P Davis, 1969
This article is in two parts: the first provides a general outline of the Japanese legal system and the second part addresses the preliminary question of choice of law in contract before proceeding to particular aspects of a contract in New Zealand and Japanese law. In regard to party autonomy, New Zealand and Japanese law adopt a similar approach, but there is significant uncertainty and possible disparity in relation to the designation of the applicable law in the absence of an express choice of law by the parties.
Richard J Howarth, 2004
This article explores choice of law in international commercial contracts with reference to the Lex Mercatoria within the context of unification of international commercial law. The author presents a detailed survey of the origins of the Lex Mercatoria, contemporary arguments supporting its existence, recognition of the Lex Mercatoria in a number of international legal instruments and its modern applications. The uneasy relationship between the Lex Mercatoria and courts in civil code and common law jurisdictions, including New Zealand, is also examined.
Jacquelin Mackinnon, 2012
After a brief survey of the legal issues that can arise from employment agreements that have a foreign element, the author discusses the scope of employment rights legislation. The author notes that while the provisions of the Employment Relations Act 2000 are broadly expressed and contain no express limitation on the Act’s application to contracts with a foreign element, it has not been interpreted as a mandatory legislative scheme. It is clear however, that the legislature intended that the protection afforded by the Act should be available in cases where New Zealand law is the proper law of the contract. The author discusses how this is implemented through the limitations imposed by the Act on party autonomy as to choice of law.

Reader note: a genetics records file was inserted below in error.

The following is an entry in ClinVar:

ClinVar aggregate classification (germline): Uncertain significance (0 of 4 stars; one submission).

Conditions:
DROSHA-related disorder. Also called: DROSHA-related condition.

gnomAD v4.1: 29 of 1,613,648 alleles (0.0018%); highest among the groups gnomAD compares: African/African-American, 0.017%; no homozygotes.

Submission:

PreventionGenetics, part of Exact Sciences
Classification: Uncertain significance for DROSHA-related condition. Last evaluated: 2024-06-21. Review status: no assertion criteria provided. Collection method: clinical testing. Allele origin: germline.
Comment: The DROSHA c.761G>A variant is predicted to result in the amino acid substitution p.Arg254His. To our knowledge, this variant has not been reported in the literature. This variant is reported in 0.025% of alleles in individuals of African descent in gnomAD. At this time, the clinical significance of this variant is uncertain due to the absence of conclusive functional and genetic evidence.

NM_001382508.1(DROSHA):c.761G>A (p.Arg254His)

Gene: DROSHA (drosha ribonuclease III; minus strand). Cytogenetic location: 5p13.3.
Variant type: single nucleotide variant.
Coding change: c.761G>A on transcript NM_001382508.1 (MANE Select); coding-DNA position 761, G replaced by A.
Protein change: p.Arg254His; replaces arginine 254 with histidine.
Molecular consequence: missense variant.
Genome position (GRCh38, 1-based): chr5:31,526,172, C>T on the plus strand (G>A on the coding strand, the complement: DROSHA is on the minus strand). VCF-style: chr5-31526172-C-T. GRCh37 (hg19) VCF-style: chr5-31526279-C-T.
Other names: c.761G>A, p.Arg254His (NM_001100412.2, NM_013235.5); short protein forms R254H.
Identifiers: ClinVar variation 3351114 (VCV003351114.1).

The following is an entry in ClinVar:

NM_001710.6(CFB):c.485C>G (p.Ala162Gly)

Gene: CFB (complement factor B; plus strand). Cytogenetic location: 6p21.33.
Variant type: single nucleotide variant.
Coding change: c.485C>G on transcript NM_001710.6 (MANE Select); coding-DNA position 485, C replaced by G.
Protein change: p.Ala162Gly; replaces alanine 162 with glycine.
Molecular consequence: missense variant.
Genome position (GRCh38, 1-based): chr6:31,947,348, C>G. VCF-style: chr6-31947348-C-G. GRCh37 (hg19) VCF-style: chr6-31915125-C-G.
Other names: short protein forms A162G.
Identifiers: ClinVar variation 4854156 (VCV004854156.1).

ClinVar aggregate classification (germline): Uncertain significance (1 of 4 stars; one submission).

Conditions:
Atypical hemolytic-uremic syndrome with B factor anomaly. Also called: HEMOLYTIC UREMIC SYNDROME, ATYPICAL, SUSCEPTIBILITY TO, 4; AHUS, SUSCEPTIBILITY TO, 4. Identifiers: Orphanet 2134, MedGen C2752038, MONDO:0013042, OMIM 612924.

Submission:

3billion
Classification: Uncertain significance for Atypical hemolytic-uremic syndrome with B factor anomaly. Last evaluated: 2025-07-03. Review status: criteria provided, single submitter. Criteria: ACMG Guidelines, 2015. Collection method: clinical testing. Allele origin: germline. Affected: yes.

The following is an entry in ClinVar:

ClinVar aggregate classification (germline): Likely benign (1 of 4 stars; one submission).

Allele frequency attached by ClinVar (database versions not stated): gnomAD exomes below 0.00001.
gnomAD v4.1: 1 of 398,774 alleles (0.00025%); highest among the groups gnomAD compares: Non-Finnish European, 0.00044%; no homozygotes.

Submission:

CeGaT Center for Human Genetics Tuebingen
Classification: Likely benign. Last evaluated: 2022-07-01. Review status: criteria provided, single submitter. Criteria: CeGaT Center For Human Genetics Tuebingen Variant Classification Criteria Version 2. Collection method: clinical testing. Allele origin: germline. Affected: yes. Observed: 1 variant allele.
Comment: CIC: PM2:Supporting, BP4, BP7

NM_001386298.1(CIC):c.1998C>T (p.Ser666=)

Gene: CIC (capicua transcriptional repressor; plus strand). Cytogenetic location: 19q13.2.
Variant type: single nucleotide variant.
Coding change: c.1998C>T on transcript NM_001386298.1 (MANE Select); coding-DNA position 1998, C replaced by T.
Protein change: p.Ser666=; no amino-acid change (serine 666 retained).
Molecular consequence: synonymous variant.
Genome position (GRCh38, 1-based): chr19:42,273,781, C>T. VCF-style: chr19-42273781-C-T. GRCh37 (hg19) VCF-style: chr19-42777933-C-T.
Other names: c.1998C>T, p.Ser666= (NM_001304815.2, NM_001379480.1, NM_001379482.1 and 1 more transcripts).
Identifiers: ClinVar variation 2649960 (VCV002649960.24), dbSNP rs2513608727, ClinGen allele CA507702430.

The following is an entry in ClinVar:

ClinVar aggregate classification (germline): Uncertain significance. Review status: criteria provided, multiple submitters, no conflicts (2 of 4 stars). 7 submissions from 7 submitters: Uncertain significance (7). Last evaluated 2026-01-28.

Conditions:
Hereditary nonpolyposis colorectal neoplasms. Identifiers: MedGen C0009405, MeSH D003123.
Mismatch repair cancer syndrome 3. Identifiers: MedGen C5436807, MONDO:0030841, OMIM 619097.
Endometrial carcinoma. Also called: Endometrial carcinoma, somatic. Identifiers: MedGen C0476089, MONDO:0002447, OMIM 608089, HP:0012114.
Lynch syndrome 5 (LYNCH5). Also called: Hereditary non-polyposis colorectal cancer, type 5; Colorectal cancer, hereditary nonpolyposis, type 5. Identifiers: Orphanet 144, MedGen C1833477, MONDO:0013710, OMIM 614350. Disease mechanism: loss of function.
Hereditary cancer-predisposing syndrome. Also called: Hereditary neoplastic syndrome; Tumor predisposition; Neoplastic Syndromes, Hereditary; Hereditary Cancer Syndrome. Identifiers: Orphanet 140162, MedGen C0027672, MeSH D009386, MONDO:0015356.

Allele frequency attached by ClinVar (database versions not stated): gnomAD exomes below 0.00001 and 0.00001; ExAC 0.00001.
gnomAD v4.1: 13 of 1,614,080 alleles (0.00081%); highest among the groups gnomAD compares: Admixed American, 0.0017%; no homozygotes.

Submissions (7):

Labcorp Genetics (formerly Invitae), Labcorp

Nicky Richardson, 1989
This article discusses the concept of “characteristic performance” in relation to the Rome Convention on the Law applicable to Contractual Obligations 1980. The author explores the value of this concept with reference to Anglo-Common Law, and concludes that the concept of “characteristic performance” will do little to assist the court in determining the legal system that has the closest and most real connection with the contract.
Nicky Richardson, 1992
The author provides an in-depth discussion and criticism of the Rome Convention on the Law Applicable to Contractual Obligations (1980). The essence of the discussion centres on how the Convention deals with the concept of party autonomy in contractual situations. The author concludes that Article 3 supports party autonomy and clarifies certain related matters, whereas Article 7(1), which relates to mandatory rules, is an ambiguous and uncertain provision. Lastly, it is suggested that the concepts of characteristic performance and mandatory rules should be considered when reforming New Zealand choice of law in contract.
Elsabe Schoeman, 2005
This article addresses the concept of good faith in respect of international commercial contracts. Specific reference is made to good faith as a possible restriction on party autonomy and the role of mandatory statutes. The author also highlights problems relating to proof of foreign law where a (foreign) concept of good faith is in issue and how this impacts on litigation strategy.
Campbell McLachlan, 1990
This article examines the doctrine of a split proper law in international contracts critically. The essence of the doctrine is that two or more aspects of the same contract can be governed by different laws. However, the proper law of the contract is both a unifying and simplifying concept, whose central purpose is to resolve disputes by subjecting the contract to a single legal system. Hence, a split proper law runs counter to this. The author conducts an in-depth analysis of relevant case law and international conventions in this area of the law and suggests ways of constructing a contract that appears to be subject to a split proper law.
Maria Hook, 2014
The author examines the effect of choice of law agreements on the courts’ exercise of jurisdiction. The focus is on whether English courts should exercise jurisdiction to uphold choice of law agreements that would otherwise be defeated in a competing forum. The author argues that the two main reasons advanced in support of this approach, that courts should prioritise the choice of law rules of the forum and that the parties should be held to their agreement, are not justifiable in principle. The author goes on to analyse how these reasons risk undermining the principle of close connection and party autonomy.
Maria Hook, 2018
This article examines the changes brought about by the Private International Law (Choice of Law in Tort) Act 2017 and identifies areas for future development.